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VIDEO: Mako refit is an Ego boost

Since 1990, John Abess has completely renovated, slightly modified and twice repowered his 21-foot Mako center console, Alter Ego, which he bought new in 1977.

"She looks spectacular," says Abess, who is from Charleston, S.C. "People can’t seem to stop themselves from providing compliments on her."

With her name on the hull sides in bright yellow and matching striped upholstery, Alter Ego will never blend in with other center consoles. The first major refit was done in early 2009. G-Crafts Marine, in Awendaw, S.C., 15 miles north of Charleston, carried out most of the work. Company owner Bobby Gehlken specializes in Mako, Boston Whaler, SeaCraft and Bertram restorations, among others.

Gehlken Awlgripped the boat and the engine, replaced the rubrail and deck hardware, and refinished all of the teak. No structural work was done, and Abess decided to try to squeeze out a few more seasons with the boat's 1990 200-hp Mercury Black Max 2-stroke.


Click play to watch as Abess describes the refit. Mobile users can also click here.

Alter Ego was launched in the spring of 2009, though Abess enjoyed his made-over Mako for only a few months. The Mercury slipped out of gear while under way and stalled, a result of corrosion around the lower shift shaft. "We had to be towed in," he says. "I thought, This really is an indication that we have to splurge and repower."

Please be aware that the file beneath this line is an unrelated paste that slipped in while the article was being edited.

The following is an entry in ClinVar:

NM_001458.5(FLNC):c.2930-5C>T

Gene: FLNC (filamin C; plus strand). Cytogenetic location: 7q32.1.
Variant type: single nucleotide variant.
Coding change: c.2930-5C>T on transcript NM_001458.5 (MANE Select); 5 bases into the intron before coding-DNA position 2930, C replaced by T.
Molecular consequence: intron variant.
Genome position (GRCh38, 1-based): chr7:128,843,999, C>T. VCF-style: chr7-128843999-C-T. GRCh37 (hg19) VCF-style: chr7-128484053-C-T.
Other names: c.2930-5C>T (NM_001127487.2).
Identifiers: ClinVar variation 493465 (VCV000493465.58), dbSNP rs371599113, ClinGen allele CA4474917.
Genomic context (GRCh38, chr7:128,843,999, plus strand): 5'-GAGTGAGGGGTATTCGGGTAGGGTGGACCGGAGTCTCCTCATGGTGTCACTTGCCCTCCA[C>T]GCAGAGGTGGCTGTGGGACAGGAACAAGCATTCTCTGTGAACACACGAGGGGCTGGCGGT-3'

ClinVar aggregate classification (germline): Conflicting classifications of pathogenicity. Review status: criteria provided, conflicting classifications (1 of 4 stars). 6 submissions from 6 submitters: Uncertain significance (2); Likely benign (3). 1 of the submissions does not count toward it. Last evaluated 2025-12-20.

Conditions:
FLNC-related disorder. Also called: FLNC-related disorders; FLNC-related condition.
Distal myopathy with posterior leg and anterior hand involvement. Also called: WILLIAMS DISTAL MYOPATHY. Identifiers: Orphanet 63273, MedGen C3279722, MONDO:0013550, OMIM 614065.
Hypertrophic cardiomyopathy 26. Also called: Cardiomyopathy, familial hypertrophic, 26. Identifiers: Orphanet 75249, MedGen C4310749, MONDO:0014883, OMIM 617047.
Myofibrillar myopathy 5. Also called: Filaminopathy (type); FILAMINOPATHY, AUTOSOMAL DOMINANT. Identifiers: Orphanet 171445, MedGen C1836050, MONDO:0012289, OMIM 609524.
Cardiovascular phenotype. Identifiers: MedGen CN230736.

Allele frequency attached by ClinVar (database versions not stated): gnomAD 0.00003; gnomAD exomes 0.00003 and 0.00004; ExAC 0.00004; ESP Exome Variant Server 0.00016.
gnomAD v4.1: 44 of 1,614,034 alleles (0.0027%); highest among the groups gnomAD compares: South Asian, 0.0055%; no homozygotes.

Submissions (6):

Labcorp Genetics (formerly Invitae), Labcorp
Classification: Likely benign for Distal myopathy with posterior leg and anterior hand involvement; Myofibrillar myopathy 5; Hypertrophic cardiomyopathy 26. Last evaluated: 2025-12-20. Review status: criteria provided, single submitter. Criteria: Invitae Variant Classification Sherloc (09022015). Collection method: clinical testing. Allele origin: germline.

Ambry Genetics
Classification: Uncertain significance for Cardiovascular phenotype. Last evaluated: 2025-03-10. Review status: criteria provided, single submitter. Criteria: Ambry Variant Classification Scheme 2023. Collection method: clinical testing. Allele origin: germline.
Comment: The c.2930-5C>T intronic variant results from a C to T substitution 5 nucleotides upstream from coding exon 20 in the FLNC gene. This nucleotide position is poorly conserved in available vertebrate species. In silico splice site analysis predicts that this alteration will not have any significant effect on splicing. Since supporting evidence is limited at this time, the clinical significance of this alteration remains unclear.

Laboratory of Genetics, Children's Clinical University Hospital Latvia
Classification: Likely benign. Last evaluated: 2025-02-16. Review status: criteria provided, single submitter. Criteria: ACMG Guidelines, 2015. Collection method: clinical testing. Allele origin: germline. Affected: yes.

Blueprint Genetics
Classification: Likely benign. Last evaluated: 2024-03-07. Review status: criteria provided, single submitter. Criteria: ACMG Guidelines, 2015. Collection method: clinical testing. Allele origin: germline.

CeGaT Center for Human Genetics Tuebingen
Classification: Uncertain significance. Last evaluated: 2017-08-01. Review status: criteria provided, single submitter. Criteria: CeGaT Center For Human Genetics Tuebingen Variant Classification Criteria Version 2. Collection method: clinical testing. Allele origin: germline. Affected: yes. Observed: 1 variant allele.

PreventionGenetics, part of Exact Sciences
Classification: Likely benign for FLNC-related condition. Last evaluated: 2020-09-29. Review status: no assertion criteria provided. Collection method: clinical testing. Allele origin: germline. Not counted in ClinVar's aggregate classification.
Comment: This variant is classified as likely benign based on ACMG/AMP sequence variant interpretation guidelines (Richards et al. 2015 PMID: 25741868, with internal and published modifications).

The problem also gave Abess a chance to address something that had bothered him since he bought the boat — its low, cut-out transom. Abess had Gehlken construct a new full-height transom and install an outboard bracket for Alter Ego's new engine, a 250-hp Evinrude E-TEC 2-stroke.

Abess says the E-TEC has a lot going for it: lighter weight than a 4-stroke (530 pounds, compared to 562 pounds for a Yamaha F250), low maintenance and emissions, and good fuel economy. At a cruise speed of 33 mph, the E-TEC burns 11 gph, which equates to 3 mpg. Throttle back to about 30 mph, and the boat gets 3.6 mpg.

Abess considered a new boat, but he was unimpressed with the ride quality of the those he tested, saying one of the boats "really pounded."

"These newer boats are really being built for economy," he says. "I can afford a little more gas. I really wanted the safety and the softer ride that comes with a heavier boat and a deep-vee."